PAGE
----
41 Oili M.

44 pectore] tempore Probus.

55

60

66

less, forbid me! Had Pallas power to burn up the Argive fleet and sink the sailors in the deep, because of one single man's guilt, and the frenzy of Ajax, son of Oileus? Her own hand hurled from the clouds Jove's swift flame, scattered their ships, and upheaved the sea in tempest; but him, as with pierced breast he breathed forth flame, she caught in a whirlwind and impaled on a spiky crag.1 Yet I, who move as queen of gods, sister at once and wife of Jove, with one people am warring these many years. And will any still worship Juno's godhead or humbly lay sacrifice upon her altars ?”

In his

50 Thus inwardly brooding with heart inflamed, the goddess came to Aeolia, mother-land of storm-clouds, tracts teeming with furious blasts. Here in his vast cavern, Aeolus, their king, keeps under his sway and with prison bonds curbs the struggling winds and the roaring gales. They, to the mountain's mighty moans, chafe blustering around the barriers. lofty citadel sits Aeolus, sceptre in hand, taming their passions and soothing their rage; did he not so, they would surely bear off with them in wild flight seas and lands and the vault of heaven, sweeping them through space. But, fearful of this, the Father omnipotent hid them in gloomy caverns, and over them piled high mountain masses and gave them a king, who, under fixed covenant, should be skilled to tighten and loosen the reins at command. Him Juno now addressed thus in suppliant speech:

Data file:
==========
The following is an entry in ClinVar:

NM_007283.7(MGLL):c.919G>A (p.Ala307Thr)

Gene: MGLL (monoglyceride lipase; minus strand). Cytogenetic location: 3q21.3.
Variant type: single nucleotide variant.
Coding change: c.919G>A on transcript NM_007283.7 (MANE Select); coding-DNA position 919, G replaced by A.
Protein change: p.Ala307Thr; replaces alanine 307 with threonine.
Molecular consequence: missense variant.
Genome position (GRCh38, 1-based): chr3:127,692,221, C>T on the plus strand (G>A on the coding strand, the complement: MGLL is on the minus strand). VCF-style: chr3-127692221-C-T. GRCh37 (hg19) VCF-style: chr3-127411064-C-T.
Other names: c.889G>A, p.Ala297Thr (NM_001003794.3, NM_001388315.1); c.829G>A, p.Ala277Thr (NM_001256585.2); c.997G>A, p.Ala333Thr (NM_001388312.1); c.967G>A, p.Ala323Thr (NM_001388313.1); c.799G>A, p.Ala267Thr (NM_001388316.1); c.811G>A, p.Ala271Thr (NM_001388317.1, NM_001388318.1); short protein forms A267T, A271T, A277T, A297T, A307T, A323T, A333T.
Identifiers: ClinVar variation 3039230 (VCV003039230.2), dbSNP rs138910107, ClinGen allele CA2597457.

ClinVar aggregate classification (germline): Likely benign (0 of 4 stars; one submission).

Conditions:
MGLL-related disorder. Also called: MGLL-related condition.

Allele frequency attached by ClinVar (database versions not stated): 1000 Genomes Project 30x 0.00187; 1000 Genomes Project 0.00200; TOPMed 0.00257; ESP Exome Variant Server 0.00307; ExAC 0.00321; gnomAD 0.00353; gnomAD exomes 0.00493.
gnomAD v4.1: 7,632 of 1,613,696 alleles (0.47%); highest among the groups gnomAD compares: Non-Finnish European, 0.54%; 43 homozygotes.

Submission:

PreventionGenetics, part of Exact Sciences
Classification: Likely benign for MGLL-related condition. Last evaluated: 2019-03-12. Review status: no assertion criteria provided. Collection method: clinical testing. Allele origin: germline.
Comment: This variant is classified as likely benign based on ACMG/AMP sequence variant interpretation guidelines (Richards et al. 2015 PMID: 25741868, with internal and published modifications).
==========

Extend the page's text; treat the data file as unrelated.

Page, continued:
65" Aeolus-for to thee hath the Father of gods and king of men given power to calm and uplift the waves with the wind-a people hateful to me sails the Tyrrhene sea, carrying into Italy Ilium's

1 Minerva destroyed Ajax and his fleet because on the night of Troy's fall he had attacked Cassandra in her temple.

Tydide! mene Iliacis occumbere campis

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non potuisse tuaque animam hanc effundere dextra, saevus ubi Aeacidae telo iacet Hector, ubi ingens Sarpedon, ubi tot Simois correpta sub undis scuta virum galeasque et fortia corpora volvit !" Talia iactanti stridens Aquilone procella velum adversa ferit, fluctusque ad sidera tollit; franguntur remi; tum prora avertit et undis dat latus; insequitur cumulo praeruptus aquae mons. hi summo in fluctu pendent; his unda dehiscens 106 terram inter fluctus aperit; furit aestus harenis. tris Notus abreptas in saxa latentia torquet (saxa vocant Itali, mediis quae in fluctibus, Aras, dorsum immane mari summo), tris Eurus ab alto 110 in brevia et syrtis urget (miserabile visu) inliditque vadis atque aggere cingit harenae. unam, quae Lycios fidumque vehebat Oronten, ipsius ante oculos ingens a vertice pontus